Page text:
Why do we need IPv6? This is one of the first questions I am often asked when bringing up IPv6. The perception is often that since no functionality appears to be missing, that IPv6 isn’t needed, at least not right now.
Since the Internet has always been IPv4 as long as its been popularized, there is also no previous IP version migration history to refer to. It is all new, uncharted territory.
I have started writing a presentation which sets out to sell IPv6 to management.
The Internet is a critical service to many businesses.
Things which (may) depend on Internet:
Unless you’ve had your head in the sand for the past few years, IPv4 Exhaustion is nearly upon us. If you are in RIPE or APNIC territory, IPv4 is exhausted.
The effects of IPv4 Exhaustion may be felt in different ways. New service providers will have difficulty in obtaining sufficient IPV4 resources to give everyone a real public IP. This will result in more complex NATs and PATs.
IP version 6 is the next version of the Internet Protocol (IP). It promises enough addresses that everyone will be able to have all of their devices on the Internet. Fridges don’t have IP networking standard in them yet, but many TV’s have included it standard over the past few years. In a house of two people, I sometimes have upwards of 14 devices connected wirelessly.
There are risks associated both with deploying IPv6, and not deploying IPv6.
Being an early adopter always has its risks. Early hardware can have new implementation bugs. Specs change and mature over time. Money can be wasted on hardware which doesn’t meet operational requirements when mainstream deployment occurs.
A benefit of early deployment, is that when mainstream deployment happens, you’ve already done it and have plenty of deployment and operational experience while everyone else tries to figure out the new IP version.
We are just about at mainstream deployment of IPv6 now. Google is now seeing about 3% of their traffic over IPv6, although their Canadian traffic is only 0.6% IPv6.
Risks to deploying IPv6 now include still being somewhat of an early adopter, although many of the standards have now been around for over 10 years now, and networking equipment has had several generations with varying levels of IPv6 support now. Many bugs have been worked out (and new ones continue to be as more people use IPv6).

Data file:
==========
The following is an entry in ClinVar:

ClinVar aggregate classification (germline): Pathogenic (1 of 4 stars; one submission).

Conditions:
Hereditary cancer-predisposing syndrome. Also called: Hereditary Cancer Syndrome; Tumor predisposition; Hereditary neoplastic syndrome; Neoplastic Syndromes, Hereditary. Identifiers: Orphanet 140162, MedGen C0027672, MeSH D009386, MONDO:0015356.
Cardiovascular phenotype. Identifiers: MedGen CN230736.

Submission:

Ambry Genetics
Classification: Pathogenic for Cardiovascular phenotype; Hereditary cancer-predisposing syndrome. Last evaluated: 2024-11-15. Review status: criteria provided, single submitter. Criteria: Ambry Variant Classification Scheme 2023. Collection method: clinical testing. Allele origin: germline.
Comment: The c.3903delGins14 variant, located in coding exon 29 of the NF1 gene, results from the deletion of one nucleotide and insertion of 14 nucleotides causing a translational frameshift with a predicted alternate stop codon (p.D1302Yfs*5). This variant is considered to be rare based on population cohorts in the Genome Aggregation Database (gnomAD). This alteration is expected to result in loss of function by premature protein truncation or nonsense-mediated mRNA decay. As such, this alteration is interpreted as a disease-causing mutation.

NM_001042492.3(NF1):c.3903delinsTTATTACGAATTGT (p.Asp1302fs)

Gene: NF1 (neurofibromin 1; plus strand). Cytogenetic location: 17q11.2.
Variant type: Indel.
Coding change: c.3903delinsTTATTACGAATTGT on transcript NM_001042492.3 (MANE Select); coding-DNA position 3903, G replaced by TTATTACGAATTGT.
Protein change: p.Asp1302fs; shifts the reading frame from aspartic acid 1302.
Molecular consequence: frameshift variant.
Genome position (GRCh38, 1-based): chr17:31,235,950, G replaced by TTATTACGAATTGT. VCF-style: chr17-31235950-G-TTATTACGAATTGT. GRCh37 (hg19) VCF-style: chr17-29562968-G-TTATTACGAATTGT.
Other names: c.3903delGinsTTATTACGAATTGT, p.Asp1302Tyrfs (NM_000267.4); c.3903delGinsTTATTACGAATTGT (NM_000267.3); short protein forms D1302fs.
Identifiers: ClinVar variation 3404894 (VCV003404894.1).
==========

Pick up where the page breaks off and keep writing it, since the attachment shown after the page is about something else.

Benefits to deploying now include being ready when the IP teeter totter start to get near to tipping into IPv6 favour.
Those who deploy IPv6 late, after mainstream deployment, will likely have problems reaching business partners as everyone else gets IPv6 connectivity. They will also be playing catch-up, and have to learn everything that everyone else will already know in a hurry, resulting in rushed deployments. As IPv4 exhaustion becomes reality in all regions carrier side NATs will become necessary, and cause a further push for IPv6 to avoid problems associated with NATs.
The costs of deploying IPv6 depend highly on the current state of the network. Network equipment purchased from major vendors in the last 3-5 years should have good IPv6 support because of many government branches requiring IPv6 support. Decisions may need to be made about out of cycle replacement of existing kit which doesn’t have full IPv4/IPv6 feature parity.
I think businesses need to look at deploying IPv6 now. Locally, the biggest holdup to IPv6 deployment is often that IPv6 connectivity is not available from their ISP yet.
MTS, one of the local giant telecomc, can’t/won’t offer it to customers yet. Shaw, the other local telecom giant, may to BGP customers (TeraGo from Shaw, and Westman Communications from Shaw), but not to end users yet.
Out of 41 ASNs in Manitoba, 37% have IPv6 prefixes announced.